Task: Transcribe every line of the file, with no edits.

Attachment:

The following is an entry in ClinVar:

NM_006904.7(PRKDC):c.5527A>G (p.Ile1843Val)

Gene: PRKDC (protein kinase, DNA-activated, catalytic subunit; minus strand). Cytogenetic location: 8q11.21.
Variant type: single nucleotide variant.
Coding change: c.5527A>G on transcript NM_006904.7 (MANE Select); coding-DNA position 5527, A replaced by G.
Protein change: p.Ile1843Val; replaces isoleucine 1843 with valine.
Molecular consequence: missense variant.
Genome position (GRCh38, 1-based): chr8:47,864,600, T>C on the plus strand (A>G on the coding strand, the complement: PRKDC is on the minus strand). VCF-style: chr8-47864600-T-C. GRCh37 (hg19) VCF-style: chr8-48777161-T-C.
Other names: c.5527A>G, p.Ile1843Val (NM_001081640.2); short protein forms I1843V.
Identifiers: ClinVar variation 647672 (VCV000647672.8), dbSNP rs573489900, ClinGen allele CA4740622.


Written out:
The following is an entry in ClinVar:

NM_006904.7(PRKDC):c.5527A>G (p.Ile1843Val)

Gene: PRKDC (protein kinase, DNA-activated, catalytic subunit; minus strand). Cytogenetic location: 8q11.21.
Variant type: single nucleotide variant.
Coding change: c.5527A>G on transcript NM_006904.7 (MANE Select); coding-DNA position 5527, A replaced by G.
Protein change: p.Ile1843Val; replaces isoleucine 1843 with valine.
Molecular consequence: missense variant.
Genome position (GRCh38, 1-based): chr8:47,864,600, T>C on the plus strand (A>G on the coding strand, the complement: PRKDC is on the minus strand). VCF-style: chr8-47864600-T-C. GRCh37 (hg19) VCF-style: chr8-48777161-T-C.
Other names: c.5527A>G, p.Ile1843Val (NM_001081640.2); short protein forms I1843V.
Identifiers: ClinVar variation 647672 (VCV000647672.8), dbSNP rs573489900, ClinGen allele CA4740622.